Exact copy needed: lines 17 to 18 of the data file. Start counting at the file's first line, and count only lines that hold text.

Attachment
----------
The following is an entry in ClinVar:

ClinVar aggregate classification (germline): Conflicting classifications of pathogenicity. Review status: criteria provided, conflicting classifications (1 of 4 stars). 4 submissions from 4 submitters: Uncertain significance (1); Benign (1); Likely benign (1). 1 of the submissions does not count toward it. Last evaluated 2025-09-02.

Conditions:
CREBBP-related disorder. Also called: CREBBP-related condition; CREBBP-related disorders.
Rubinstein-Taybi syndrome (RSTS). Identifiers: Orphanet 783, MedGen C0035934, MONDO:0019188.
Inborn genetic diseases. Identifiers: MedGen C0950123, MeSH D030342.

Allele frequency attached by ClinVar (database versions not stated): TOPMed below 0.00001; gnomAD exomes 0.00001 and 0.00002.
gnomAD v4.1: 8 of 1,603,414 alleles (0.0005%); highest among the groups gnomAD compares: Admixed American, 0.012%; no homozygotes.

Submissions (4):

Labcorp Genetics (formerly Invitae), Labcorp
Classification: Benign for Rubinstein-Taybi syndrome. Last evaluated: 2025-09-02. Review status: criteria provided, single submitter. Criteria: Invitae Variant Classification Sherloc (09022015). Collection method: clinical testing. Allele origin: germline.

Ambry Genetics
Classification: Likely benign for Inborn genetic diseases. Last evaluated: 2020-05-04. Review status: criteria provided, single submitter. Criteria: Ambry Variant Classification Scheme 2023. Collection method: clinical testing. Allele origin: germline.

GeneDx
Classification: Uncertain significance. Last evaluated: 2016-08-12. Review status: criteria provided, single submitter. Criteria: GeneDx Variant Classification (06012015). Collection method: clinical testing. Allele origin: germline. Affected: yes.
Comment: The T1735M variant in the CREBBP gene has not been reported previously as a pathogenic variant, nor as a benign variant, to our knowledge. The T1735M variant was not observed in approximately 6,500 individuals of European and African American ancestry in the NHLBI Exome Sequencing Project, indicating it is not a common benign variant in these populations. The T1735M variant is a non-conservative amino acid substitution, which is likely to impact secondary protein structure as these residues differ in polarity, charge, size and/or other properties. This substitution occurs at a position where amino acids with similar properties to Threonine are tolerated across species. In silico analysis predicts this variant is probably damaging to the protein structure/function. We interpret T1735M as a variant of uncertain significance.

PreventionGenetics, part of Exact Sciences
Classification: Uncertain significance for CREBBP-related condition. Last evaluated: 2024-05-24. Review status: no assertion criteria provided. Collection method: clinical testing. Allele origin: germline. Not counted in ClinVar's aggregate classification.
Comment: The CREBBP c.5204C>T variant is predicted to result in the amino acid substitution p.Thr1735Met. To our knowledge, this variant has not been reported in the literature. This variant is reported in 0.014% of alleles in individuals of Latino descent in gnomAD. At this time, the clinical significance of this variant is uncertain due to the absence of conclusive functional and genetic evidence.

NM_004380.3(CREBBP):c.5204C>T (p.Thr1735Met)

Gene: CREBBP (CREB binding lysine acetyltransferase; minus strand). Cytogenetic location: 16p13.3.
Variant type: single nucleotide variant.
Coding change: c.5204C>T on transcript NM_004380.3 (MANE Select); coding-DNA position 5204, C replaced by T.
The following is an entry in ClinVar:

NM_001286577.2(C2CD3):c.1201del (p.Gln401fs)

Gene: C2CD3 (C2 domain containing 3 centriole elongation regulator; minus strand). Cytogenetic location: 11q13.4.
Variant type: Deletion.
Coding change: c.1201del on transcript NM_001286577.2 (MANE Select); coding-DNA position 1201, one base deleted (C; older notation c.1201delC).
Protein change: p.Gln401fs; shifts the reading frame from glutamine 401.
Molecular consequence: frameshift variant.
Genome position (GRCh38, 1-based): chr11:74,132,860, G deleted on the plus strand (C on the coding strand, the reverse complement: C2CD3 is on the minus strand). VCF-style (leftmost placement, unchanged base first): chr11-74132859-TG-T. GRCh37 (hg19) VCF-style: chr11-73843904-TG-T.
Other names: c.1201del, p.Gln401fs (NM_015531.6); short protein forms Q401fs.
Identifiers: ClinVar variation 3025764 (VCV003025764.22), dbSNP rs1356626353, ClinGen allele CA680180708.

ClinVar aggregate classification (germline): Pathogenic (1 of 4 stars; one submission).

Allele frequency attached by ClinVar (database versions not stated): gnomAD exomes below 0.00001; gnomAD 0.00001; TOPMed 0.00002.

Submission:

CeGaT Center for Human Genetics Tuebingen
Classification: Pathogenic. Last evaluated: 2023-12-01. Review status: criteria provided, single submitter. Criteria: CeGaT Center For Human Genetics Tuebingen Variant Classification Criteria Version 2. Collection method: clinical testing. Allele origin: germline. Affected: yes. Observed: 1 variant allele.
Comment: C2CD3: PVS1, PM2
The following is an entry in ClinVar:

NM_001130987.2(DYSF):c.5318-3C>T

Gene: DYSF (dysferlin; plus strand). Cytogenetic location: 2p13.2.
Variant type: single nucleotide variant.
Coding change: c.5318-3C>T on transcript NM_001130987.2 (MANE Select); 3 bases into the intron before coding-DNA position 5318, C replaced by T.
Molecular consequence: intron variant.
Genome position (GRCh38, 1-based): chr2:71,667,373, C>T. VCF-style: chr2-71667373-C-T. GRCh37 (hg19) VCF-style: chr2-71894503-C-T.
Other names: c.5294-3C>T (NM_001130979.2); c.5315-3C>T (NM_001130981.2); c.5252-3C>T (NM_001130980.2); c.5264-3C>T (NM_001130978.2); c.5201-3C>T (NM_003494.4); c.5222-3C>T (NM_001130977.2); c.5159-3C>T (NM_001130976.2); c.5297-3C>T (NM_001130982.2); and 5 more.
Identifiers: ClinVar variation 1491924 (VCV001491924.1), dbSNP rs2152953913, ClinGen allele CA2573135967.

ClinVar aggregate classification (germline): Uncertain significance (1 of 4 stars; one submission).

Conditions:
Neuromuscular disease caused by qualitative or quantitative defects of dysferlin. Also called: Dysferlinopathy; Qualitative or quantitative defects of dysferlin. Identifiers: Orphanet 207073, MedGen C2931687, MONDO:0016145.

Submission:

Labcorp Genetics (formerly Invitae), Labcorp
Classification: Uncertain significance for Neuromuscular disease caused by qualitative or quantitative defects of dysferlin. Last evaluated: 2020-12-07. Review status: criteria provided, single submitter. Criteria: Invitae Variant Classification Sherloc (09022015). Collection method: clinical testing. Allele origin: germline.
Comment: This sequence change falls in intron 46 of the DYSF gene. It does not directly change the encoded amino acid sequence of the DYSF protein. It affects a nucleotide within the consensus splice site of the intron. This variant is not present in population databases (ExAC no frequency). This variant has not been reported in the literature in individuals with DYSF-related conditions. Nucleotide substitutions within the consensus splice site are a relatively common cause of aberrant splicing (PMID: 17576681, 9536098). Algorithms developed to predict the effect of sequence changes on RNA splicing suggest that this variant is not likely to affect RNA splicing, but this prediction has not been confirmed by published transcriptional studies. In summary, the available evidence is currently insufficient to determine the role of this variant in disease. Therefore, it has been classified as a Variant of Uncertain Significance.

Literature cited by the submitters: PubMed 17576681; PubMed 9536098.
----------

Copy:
PreventionGenetics, part of Exact Sciences
Classification: Uncertain significance for CREBBP-related condition. Last evaluated: 2024-05-24. Review status: no assertion criteria provided. Collection method: clinical testing. Allele origin: germline. Not counted in ClinVar's aggregate classification.